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DISPLAYING RESULTS 126 to 139 out of 139
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Economic Empowerment and Self Reliance

Although this example refers to internally displaced persons, it provides an interesting idea that could be used for an urban refugee community. In 2012, UNHCR in collaboration with WFP, UNHCR started to support a minority community of Bantu refugees living in a marginalised settlement in Mogadishu. The Bantu community is primary suppliers of washing line rope, the sturdy ropes are used for hanging laundry across Mogadishu and for other domestic uses. They create the ropes from disused distribution bags which they pick from dumping sites. UNHCR on seeing the community’s livelihood initiative approached WFP and together contribute bags to the community which they can sell in the markets or use them to make washing line rope.

Region: Africa
Country:
Organization: UN agency
Sector: Livelihoods

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Micro Financing

Urban refugees have access to micro-finance services from a leading micro-finance organization. Before they can access loans, they need to register and open a savings account. They are then trained about income generation and business management. The loans are only disbursed to people who have completed these steps, and then the loans and payments are monitored. Refugees can re-apply for loans if the first one is completed. This initiative is open for both women and men, over 60 of them have benefited.

Region: Africa
Country: Gambia
Organization: UN agency
Sector: Livelihoods

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Providing Women with Small Business Loans

In Kenya, 32 women were provided with small business grants/loans during last quarter of 2012. Half of the amount is given as grant and half as a loan which they will repay within a 1 year period starting on the 3rd month of business operation. The repayments go into a revolving fund which will be loaned out again to the group. A number of the women have started repayment on Feb 2013 and several have already signified intention for a second loan. (This project is being implemented by DRC).

Region: Africa
Country: Kenya
Organization: Danish Refugee Council
Sector: Material Needs / Livelihoods

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Prioritizing Roma Minorities for Services in Serbia

Among UNHCR Serbia’s priorities are also programmes aimed at Roma advancement within the social welfare, health and educational system for Roma mothers, youth and children. In 2012, out of 526 young Roma IDP children and teenagers who benefitted from different educational activities, 353 were female. Assistance programmes directed to asylum-seekers and refugees from outside the former Yugoslavia targeted women with special assistance. The programmes aim at ensuring that the basic protection and assistance needs of these asylum seekers and mandate refugee women are acknowledged and met. Basic needs covered include primary health care, subsistence allowance and implementation of social-cultural programmes and educational activities.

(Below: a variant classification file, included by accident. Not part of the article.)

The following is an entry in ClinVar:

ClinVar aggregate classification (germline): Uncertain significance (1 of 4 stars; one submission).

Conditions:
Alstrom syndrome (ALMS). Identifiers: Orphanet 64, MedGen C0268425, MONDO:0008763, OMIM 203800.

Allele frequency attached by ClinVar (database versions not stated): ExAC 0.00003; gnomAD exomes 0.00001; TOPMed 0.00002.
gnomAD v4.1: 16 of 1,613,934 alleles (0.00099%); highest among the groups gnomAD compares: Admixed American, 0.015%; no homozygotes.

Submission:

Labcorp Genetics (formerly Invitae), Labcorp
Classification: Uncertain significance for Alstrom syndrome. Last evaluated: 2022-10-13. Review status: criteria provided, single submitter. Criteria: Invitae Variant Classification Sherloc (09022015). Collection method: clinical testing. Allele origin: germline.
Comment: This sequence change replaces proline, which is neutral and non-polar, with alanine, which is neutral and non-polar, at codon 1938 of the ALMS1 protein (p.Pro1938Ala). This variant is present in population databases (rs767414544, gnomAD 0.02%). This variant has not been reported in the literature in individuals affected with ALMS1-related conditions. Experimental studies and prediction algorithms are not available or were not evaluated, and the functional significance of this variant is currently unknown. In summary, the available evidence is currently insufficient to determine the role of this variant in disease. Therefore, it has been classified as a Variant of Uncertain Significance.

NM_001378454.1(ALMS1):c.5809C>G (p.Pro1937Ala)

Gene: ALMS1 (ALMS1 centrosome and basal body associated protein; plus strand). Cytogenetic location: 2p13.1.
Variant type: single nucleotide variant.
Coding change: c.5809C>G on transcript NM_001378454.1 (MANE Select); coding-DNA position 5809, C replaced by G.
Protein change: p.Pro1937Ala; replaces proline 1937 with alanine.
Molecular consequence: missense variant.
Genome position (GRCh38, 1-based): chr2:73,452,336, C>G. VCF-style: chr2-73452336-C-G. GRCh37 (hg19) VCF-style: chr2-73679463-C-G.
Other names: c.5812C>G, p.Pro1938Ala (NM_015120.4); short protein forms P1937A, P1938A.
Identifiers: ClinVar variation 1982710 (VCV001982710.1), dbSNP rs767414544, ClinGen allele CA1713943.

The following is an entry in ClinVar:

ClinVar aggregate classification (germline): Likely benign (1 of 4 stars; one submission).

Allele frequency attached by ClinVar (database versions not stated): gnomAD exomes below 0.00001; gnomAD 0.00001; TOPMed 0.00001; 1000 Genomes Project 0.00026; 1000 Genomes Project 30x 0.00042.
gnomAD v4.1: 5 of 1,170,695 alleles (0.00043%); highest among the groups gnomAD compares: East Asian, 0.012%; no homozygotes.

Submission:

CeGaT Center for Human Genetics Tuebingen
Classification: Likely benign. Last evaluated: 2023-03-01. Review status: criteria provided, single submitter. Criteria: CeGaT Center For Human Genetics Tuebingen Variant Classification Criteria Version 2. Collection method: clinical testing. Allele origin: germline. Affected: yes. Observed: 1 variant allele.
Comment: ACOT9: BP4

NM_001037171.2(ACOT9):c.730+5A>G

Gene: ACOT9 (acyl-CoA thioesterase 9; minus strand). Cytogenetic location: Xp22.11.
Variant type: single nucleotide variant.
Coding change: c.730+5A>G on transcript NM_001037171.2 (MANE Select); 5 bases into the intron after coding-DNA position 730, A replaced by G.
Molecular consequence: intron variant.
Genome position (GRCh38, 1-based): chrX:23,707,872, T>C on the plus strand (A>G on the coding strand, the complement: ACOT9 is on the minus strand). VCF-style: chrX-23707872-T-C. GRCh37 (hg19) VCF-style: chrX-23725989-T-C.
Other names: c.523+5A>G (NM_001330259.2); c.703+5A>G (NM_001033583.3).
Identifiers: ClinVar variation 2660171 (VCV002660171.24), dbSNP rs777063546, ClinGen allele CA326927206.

Region: Europe
Country:
Organization: UN agency
Sector: Education

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Prioritizing Women for Housing Projects

UNHCR Serbia promotes empowerment of refugee and IDP women through provision of housing solutions and income-generating activities. It has been agreed and stipulated in the related project proposals that some 40% of the recipients of the housing and income generating projects must be refugee and IDP women. UNHCR statistics show that women represent more than 40% of the overall beneficiaries of UNHCR’s assistance projects in Serbia. UNHCR actively participated in the selection of beneficiaries for housing projects implemented throughout Serbia and ensured that the most deserving persons of concern to UNHCR were selected for various housing projects and women (especially single mothers) were prioritized for various housing projects. To illustrate this, in all the housing projects implemented by UNHCR in Serbia in 2012, out of 524 beneficiaries of various housing solutions, 254 were women.

Region: Europe
Country:
Organization: UN agency
Sector: Shelter

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Menstruation Supplies and Emplyoment

UNCHR in Uganda works with the head engineer of Makapad, a low-cost sanitary napkin being produced specifically to keep women and girls in school, as women sometimes miss school when they can’t afford sanitary products. Women are employed producing the napkins, and the UNHCR is also the largest purchaser of them. Scrap paper from UN offices are a large percentage of the material used to make them.